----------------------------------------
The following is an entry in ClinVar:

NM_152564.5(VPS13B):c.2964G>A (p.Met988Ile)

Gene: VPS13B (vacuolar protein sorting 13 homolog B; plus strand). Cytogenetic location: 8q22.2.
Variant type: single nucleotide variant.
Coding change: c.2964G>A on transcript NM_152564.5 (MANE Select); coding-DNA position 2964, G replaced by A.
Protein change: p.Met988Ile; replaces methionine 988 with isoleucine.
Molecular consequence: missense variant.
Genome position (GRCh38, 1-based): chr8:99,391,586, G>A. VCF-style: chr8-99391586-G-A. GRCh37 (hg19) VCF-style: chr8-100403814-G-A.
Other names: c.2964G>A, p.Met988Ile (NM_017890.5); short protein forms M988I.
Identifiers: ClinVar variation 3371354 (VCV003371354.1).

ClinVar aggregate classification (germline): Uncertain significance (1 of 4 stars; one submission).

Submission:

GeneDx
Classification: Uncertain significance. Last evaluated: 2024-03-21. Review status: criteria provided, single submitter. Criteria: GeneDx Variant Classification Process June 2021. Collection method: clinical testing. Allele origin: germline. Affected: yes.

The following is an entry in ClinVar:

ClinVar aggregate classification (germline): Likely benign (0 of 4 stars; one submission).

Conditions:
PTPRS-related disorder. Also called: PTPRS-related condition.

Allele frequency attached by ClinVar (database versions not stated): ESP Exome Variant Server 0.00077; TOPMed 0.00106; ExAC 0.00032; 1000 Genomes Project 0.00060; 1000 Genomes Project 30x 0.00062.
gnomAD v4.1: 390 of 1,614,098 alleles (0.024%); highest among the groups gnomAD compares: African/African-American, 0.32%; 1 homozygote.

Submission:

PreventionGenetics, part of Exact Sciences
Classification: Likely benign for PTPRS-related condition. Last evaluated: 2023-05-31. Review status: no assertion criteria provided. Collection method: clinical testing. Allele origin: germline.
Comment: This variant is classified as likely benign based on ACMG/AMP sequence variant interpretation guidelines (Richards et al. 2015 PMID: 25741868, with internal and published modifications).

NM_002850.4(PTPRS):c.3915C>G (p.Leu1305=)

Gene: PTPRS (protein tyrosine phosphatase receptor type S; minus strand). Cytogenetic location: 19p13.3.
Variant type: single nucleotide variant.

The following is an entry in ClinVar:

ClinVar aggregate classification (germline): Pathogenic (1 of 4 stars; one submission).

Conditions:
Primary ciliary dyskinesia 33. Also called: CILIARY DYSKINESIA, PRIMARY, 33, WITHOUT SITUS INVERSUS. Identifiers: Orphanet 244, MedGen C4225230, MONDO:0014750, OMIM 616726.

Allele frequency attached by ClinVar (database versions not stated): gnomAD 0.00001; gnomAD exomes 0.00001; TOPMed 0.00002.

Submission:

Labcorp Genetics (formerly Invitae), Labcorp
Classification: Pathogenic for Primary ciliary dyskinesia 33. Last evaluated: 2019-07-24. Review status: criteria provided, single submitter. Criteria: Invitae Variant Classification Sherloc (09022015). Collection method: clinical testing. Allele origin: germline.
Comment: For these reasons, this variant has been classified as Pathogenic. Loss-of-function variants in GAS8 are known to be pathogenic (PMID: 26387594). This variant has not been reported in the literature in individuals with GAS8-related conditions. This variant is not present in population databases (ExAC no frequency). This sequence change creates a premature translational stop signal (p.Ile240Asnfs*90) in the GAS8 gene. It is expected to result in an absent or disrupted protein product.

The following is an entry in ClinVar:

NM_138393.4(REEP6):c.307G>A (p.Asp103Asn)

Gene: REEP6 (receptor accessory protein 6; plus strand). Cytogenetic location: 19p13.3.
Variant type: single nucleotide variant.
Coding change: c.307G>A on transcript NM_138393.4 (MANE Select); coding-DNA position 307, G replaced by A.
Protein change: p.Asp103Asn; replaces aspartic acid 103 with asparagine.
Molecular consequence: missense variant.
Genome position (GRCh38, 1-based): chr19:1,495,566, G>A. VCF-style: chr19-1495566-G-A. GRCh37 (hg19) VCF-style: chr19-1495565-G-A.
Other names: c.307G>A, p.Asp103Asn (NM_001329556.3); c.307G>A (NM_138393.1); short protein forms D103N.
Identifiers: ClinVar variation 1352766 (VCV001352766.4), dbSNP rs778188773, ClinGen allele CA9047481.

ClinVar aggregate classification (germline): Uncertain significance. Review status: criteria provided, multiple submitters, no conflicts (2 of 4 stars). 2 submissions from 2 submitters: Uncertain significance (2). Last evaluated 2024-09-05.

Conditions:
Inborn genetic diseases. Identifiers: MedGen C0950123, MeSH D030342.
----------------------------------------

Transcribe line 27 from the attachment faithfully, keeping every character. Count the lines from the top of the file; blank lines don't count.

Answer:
Variant type: single nucleotide variant.